The Royal College of Radiologists (RCR) said Scottish radiology is “on the brink of collapse” due to a combination of chronic vacancies, low trainee numbers and increasing demand.
Clinical radiologists are doctors who interpret X-rays, scans and other types of medical images to diagnose disease and injury.
Research found the five-year average of unfilled radiology posts in 2015 was 8 per cent and nine in ten hospitals said they cannot cope with the daily workload of producing reports for images.
The RCR said the lack of radiologists specialising in the least invasive surgical techniques means only two of the 12 health boards currently offer 24-hour cover for emergency pinhole procedures, such as those to stop bleeding after a road traffic accident or after childbirth.
RCR spokesman Dr Grant Baxter, consultant radiologist and chairman of the college’s standing Scottish committee, said: “Having been a doctor for 34 years, I have never seen it as bad as this.
“Scottish radiology is on the brink of collapse, and if that happens there will be no medical diagnoses or surgical operations at all, since none can occur without radiologists interpreting the scans and X-rays. A perfect storm of increased demand, no significant increase in consultant numbers or trainees, chronically unfilled posts and a tsunami of expected retirements in the next three years means that we need a sustainable solution now for the sake of our patients. Patient safety is at risk.”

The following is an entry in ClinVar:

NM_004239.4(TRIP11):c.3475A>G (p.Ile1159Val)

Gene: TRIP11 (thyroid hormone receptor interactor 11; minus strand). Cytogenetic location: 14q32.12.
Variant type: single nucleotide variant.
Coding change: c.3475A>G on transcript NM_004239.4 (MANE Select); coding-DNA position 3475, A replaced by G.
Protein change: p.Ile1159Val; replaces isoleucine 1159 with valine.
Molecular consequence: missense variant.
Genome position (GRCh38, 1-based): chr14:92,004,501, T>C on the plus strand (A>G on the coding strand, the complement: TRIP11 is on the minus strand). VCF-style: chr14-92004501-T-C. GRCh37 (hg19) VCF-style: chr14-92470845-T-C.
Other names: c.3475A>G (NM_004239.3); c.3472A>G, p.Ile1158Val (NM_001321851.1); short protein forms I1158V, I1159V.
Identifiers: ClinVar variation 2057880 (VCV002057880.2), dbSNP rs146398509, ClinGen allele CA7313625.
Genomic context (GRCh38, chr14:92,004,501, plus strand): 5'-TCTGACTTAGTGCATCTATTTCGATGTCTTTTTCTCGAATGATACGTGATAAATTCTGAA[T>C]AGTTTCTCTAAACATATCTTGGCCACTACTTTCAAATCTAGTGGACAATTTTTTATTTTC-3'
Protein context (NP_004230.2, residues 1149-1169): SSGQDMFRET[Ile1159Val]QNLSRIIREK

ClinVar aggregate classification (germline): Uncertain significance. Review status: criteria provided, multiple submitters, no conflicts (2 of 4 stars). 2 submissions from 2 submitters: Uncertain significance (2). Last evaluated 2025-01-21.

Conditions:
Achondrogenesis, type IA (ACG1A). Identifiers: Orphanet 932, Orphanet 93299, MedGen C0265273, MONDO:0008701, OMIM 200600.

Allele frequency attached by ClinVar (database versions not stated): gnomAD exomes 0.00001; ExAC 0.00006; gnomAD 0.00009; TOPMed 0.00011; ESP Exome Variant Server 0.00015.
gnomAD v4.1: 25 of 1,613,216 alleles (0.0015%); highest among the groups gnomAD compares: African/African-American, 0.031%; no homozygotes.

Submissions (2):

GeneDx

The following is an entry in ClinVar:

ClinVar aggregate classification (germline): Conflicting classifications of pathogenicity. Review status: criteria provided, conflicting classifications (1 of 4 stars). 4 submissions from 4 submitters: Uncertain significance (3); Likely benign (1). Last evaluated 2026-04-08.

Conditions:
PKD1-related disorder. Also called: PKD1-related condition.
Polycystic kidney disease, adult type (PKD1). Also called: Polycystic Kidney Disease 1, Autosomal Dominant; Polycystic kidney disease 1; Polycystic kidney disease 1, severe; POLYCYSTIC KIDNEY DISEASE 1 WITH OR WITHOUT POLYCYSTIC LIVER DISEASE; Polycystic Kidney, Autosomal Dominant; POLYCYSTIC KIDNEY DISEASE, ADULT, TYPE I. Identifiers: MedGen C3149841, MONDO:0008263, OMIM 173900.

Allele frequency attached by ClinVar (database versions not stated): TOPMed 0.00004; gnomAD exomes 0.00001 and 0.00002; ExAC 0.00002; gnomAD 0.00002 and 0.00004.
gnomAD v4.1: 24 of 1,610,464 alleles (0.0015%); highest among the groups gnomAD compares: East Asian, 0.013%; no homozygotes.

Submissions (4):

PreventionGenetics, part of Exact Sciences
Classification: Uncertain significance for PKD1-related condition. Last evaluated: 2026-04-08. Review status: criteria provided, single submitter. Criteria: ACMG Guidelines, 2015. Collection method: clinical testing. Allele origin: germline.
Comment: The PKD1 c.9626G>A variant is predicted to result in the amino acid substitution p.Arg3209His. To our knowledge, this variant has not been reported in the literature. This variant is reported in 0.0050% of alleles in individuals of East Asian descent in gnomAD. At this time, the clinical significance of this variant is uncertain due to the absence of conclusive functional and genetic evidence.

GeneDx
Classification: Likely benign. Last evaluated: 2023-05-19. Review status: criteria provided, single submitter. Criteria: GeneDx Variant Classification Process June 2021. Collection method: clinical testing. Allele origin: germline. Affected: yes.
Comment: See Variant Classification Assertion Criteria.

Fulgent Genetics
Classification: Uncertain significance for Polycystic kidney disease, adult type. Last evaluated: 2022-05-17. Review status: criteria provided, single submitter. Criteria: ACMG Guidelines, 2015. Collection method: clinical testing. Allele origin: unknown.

The RCR is calling on the Scottish Government to support recruitment from overseas to fill vacant consultant radiologist posts, increase radiology trainee numbers and improve connectivity in technology, enabling off-site image interpretation.
Health Secretary Shona Robison said: “Prompt cancer treatment is vital – and that is why we have set rigorous standards in this area.
“Under this government, the number of consultant clinical radiologists working in Scotland’s NHS has increased by 46 per cent and the number of radiography staff has risen by over 24 per cent.
“Last year, we published our five-year £100 million cancer strategy which sets out how we will improve patients’ access to cancer diagnosis and treatment.
“This included a £50m commitment to investing in new radiotherapy equipment, as well as training and recruiting a broad range of specialists.”